Meet the Team – Free and Hanseatic City of Hamburg (FHH)


Meet the team interview

The Free and Hanseatic City of Hamburg, one of the 16 states of the federation, is the second-largest city in Germany with 1.8 million inhabitants. In this sense, it is a city as well as a state. As a member of EUROCITIES, Hamburg shares its experience with European cities and regions and works actively in several forums and workshops on national and international levels. The City of Hamburg is represented by the Senate Chancellery and the Agency for Geoinformation and Surveying in the MICADO project.


Firstly, tell us a bit about the work you do at the Free and Hanseatic City of Hamburg.

Claudia: As coordinator for Horizon2020 projects in the Senate Chancellery, I ensure that the projects in which the city-state participates are carried out sustainably. That means involving the right people from the right authorities and districts and finding good solutions for specific needs.

Nicole: I am working in the Urban Data Hub. Here I am coordinating with data owners in the city to connect their data to Hamburgs Urban Data Platform. Besides MICADO I am working in another EU-Project called SCORE (NSR). Furthermore, I am leading the Coordination Office Spatial Data Infrastructure of the Metropolitan Region of Hamburg.

Hannah: I am working in the Urban Data Hub which is part of the Agency for Geoinformation and Surveying in Hamburg. Besides my work in the MICADO project, I’m responsible for advising and supporting different data owners in Hamburg in order to connect their data sets to the Urban Data Platform Hamburg. Within my organization, I’m also supporting our Chief Digital Officer (CDO).


What was your motivation to developing/working in the MICADO project?

Claudia: To develop a technical solution that improves the connections between existing integration procedures and offers and make them more accessible.

Nicole: I liked the idea of MICADO to link existing information on migration in one tool, instead of creating another tool for one special use case. 

Hannah: Especially Micado triggered me, because of the great opportunity for the City of Hamburg to collaborate with local NGOs, migrants and Public Authorities within one project and producing a tool that improves integration processes for the entire target group. This kind of cooperative work is really motivating me.


What do you think are the main challenges you will encounter during the MICADO project implementation?

Claudia: Regarding the development of the “one-fits-all” MICADO solution, it will be a great achievement to collect and map the different needs in the pilot cities Antwerp, Bologna, Hamburg and Madrid and to find the common ground. Because these shared requirements are the basis for the development of the universal MICADO solution. Thinking about the sustainability of digital applications, I think the biggest challenge is to integrate MICADO into the existing IT infrastructures of the four piloting cities.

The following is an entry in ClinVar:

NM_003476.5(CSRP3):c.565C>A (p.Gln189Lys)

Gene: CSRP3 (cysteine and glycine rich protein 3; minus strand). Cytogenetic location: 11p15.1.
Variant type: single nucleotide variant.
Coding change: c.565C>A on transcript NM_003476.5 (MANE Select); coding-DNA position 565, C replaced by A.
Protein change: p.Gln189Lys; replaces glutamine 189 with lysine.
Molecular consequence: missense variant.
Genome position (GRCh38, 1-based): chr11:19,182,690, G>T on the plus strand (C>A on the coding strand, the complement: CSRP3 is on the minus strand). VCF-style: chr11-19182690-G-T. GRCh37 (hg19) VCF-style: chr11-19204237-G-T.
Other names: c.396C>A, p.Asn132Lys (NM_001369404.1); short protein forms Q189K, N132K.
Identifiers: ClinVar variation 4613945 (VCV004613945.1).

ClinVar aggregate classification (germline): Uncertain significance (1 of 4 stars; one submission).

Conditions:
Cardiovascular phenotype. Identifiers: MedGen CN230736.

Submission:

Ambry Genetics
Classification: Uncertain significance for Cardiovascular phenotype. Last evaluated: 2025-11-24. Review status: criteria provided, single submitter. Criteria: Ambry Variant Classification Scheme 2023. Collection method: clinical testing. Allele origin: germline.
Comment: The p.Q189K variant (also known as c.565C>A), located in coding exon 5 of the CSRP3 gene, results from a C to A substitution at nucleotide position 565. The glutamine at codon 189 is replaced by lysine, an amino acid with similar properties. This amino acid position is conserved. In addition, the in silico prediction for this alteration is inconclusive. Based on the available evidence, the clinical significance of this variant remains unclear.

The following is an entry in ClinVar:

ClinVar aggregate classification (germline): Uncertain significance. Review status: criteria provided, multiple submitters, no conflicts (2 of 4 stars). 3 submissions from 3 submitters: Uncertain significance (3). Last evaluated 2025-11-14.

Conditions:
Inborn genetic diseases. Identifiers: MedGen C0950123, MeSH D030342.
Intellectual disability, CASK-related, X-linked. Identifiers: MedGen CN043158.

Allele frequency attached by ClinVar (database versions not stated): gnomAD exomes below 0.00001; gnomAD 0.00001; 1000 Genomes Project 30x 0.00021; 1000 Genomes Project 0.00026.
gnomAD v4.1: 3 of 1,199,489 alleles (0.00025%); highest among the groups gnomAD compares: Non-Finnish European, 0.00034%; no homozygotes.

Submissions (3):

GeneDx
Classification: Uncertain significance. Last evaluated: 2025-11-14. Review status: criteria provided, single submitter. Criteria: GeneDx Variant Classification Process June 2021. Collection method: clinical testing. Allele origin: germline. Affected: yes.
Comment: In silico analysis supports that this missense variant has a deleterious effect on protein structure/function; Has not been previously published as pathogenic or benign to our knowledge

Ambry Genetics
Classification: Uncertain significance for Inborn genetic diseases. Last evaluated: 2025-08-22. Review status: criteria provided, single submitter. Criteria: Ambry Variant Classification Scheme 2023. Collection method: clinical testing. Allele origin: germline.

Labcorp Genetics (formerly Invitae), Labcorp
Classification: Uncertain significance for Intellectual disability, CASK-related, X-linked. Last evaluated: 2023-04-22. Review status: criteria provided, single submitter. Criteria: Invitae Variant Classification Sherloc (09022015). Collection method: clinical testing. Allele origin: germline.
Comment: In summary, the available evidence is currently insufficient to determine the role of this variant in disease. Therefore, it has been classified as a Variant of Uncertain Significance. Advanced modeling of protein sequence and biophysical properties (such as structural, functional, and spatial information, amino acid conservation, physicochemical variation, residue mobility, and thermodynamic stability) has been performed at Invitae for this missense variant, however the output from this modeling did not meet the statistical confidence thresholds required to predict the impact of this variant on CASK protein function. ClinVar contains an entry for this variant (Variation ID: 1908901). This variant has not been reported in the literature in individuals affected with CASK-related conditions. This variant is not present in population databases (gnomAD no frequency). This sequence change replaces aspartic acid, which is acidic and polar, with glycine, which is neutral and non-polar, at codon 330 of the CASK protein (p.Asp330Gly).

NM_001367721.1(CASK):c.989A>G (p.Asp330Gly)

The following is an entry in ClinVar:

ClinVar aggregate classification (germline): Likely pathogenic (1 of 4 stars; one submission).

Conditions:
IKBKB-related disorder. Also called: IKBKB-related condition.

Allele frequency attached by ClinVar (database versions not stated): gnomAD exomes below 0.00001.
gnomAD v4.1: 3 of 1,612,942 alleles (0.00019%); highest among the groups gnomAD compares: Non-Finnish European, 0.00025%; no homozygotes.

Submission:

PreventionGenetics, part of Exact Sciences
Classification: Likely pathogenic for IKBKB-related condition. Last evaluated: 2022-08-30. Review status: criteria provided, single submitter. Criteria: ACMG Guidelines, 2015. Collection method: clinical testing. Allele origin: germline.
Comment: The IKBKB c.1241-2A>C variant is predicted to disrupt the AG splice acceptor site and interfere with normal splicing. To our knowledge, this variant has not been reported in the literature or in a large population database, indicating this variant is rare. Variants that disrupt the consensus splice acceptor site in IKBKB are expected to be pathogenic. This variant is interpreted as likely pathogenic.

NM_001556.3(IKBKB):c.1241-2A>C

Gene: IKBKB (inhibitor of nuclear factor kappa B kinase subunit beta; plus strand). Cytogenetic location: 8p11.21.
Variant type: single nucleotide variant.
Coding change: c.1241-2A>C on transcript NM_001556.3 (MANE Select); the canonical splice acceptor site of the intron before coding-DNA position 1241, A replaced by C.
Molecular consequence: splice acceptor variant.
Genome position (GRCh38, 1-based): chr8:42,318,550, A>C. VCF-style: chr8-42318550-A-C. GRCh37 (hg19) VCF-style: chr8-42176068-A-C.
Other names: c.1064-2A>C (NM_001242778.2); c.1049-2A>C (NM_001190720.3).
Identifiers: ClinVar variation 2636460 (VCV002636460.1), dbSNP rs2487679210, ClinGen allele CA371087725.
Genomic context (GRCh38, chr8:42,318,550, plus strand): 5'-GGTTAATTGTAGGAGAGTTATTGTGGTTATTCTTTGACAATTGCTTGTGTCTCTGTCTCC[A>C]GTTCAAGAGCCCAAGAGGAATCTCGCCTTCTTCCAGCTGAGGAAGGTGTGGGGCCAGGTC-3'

Nicole: From my experience, the main challenge will be the technical sustainability of the data connections (and updates) as well as sustainable implementation of developed products. Another challenge will be to raise acceptance among migrants.

Hannah: Keeping the data up-to-date and adapting the data collection process to upcoming proceedings in four different countries and for four different domains will become a challenge during the project implementation.


What do you hope to achieve by the end of the project?

Claudia: From a local perspective, we aim to integrate MICADO into the IT infrastructure of the city. This is a major task because the most relevant local partners have to be identified and inspired for the MICADO project and technical interfaces have to be created. I also very much hope that we can convince NGOs and migrants of the advantages of the MICADO applications. When all three user groups will actively participate, the greatest benefit of the use of MICADO will be derived.

Nicole: I would be happy, if we manage to get a tool, that can be adopted to our existing Masterportal solution, which ensures sustainability for Hamburg and opens MICADO up to more than 20 other partners in Germany, using the Masterportal.

Hannah: I hope, at the end of the project, we will have created a sustainable tool that is used by our target group and inspires other cities to adapt it. For Hamburg, I hope we will have collected all relevant data and connected them to the Urban Data Platform in order to ensure further interdisciplinary use.


What do you personally find most interesting/exciting about the project?

Claudia: The participatory approach of the project, which involves stakeholders and future users in the process of development from the very beginning. Stakeholders and future users are actively taking part by sharing and discussing their specific needs, by testing the first versions of the digital tools and giving feedback on a regular basis. This way, the MICADO solutions will be highly user-orientated and we hope that we will reach a decent number of users in the piloting phase. Furthermore, involving local experts, stakeholders, and users early on creates very good conditions for the MICADO applications to continue to be used and further developed after the end of the project.

Nicole: As I am usually working with geodata it is interesting for me to work with non-geodata for the first time. The topic of migration is very relevant and I am happy to contribute.

Hannah: Working cross-national with diverse people is always a huge incentive for my work. In the context of MICADO, I am excited about the dynamics that data can generate in the field of Migration. It’s the first time for me to work in a project that combines those two topics.